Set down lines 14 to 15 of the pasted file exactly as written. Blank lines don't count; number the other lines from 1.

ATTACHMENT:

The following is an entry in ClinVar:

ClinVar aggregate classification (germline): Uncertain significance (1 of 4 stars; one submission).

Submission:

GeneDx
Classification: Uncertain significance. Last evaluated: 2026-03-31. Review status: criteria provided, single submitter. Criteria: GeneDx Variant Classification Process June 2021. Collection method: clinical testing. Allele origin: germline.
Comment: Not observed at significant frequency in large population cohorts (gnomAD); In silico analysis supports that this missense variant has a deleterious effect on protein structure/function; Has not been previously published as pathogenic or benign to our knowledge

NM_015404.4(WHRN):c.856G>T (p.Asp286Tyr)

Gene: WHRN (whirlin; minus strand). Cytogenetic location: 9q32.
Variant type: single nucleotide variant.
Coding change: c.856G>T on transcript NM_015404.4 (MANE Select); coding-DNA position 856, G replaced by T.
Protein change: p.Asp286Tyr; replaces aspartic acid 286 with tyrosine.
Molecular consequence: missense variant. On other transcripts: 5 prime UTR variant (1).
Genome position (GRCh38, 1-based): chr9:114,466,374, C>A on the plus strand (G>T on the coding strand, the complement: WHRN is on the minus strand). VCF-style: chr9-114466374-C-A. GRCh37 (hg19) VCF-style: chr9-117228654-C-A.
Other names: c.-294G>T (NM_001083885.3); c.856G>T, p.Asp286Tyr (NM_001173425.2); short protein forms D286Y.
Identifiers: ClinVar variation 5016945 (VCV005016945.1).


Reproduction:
Other names: c.-294G>T (NM_001083885.3); c.856G>T, p.Asp286Tyr (NM_001173425.2); short protein forms D286Y.
Identifiers: ClinVar variation 5016945 (VCV005016945.1).